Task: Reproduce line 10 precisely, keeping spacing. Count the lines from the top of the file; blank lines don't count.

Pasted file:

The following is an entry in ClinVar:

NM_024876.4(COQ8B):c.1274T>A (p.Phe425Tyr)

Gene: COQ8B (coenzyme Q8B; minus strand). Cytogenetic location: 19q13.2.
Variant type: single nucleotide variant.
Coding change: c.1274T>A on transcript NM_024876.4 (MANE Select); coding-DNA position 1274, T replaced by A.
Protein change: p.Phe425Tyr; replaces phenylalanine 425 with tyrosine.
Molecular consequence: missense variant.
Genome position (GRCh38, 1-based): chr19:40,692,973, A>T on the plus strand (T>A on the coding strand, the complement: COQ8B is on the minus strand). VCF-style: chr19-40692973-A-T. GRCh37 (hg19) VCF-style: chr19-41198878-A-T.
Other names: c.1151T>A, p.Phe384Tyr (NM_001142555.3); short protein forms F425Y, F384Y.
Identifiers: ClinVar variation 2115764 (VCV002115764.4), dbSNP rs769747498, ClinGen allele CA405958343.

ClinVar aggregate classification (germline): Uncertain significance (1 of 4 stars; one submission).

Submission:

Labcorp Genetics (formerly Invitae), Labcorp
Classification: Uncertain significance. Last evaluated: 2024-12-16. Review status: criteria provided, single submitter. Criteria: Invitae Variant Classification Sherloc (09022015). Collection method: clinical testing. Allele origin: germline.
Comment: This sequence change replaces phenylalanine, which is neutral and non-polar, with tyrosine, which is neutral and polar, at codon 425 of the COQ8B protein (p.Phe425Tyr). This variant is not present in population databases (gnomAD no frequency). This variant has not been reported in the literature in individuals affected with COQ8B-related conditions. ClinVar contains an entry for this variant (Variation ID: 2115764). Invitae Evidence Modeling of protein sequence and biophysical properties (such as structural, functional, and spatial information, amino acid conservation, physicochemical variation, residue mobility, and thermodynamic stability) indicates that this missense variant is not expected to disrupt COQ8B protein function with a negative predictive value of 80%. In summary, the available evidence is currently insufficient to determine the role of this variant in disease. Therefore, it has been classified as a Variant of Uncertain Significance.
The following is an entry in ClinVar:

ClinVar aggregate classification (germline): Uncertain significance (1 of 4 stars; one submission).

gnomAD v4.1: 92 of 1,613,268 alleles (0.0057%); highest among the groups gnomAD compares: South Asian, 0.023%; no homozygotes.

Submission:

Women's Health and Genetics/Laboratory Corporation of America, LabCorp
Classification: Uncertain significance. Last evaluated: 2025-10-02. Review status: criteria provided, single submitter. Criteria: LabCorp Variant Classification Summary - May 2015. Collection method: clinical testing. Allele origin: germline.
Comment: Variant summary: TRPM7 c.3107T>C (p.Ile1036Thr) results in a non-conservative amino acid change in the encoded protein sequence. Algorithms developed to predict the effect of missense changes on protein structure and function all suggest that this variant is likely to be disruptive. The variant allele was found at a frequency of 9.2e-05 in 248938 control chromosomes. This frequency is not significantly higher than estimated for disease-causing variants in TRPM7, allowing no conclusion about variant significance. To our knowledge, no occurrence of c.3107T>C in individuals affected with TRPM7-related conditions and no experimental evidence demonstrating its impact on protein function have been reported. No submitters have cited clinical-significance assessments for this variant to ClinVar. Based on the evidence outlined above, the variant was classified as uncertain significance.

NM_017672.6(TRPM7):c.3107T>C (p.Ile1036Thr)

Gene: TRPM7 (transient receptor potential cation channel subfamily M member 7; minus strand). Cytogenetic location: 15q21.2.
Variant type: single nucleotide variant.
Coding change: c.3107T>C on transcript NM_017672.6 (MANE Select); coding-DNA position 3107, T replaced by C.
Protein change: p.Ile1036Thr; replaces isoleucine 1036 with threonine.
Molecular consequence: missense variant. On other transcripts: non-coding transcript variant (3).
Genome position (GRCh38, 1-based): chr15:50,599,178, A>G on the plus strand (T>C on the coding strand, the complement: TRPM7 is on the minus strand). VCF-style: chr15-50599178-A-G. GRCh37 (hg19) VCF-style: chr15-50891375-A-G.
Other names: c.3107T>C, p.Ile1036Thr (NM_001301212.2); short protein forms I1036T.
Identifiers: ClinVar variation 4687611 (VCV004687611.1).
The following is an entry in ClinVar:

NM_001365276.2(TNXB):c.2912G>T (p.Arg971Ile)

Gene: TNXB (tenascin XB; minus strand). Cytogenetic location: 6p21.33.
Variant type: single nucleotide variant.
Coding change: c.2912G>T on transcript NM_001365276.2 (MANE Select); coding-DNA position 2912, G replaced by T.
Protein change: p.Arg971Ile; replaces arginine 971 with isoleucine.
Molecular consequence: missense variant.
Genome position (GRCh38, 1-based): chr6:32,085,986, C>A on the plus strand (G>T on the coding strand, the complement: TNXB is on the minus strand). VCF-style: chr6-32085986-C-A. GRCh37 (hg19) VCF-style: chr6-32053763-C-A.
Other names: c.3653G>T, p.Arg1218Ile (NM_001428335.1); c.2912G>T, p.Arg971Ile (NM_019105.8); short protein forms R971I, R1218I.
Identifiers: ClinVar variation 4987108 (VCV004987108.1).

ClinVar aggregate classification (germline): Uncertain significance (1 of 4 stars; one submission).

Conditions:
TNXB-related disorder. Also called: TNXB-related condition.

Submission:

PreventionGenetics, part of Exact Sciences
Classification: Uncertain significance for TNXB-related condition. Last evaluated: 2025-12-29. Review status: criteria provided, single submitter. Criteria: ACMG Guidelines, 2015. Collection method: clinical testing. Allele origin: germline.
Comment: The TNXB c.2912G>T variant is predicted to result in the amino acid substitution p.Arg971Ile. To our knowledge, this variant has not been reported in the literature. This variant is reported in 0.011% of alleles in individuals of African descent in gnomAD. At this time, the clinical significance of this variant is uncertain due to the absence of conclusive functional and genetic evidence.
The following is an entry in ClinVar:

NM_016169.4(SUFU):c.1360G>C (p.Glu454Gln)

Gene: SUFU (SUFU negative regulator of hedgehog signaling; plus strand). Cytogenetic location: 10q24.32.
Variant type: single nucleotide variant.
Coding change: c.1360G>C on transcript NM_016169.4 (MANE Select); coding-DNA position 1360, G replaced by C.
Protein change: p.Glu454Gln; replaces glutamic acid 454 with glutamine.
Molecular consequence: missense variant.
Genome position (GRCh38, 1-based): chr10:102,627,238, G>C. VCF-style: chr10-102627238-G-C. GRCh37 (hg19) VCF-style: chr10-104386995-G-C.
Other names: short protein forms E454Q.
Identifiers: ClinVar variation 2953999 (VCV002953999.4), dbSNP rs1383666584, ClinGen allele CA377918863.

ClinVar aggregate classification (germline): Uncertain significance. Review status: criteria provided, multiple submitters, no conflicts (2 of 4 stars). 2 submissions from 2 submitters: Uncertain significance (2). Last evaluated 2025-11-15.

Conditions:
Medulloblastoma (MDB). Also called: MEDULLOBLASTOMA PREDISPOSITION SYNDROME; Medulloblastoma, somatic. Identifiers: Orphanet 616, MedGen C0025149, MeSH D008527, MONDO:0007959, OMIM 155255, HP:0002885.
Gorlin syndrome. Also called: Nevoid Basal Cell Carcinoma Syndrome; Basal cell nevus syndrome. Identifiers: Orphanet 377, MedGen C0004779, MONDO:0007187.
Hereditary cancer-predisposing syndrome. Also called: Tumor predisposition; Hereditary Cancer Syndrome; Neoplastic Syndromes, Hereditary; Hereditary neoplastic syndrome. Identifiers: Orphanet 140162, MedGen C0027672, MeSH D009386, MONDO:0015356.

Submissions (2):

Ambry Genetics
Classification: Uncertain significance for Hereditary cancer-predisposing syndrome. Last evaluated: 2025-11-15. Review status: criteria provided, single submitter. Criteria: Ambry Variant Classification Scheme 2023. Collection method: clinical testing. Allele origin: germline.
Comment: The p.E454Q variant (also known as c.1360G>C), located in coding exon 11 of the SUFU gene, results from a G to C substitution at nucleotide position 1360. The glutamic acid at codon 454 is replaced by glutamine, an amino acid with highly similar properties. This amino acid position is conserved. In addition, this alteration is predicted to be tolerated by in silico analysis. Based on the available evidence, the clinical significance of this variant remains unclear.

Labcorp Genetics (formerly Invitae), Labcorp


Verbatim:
Identifiers: ClinVar variation 2115764 (VCV002115764.4), dbSNP rs769747498, ClinGen allele CA405958343.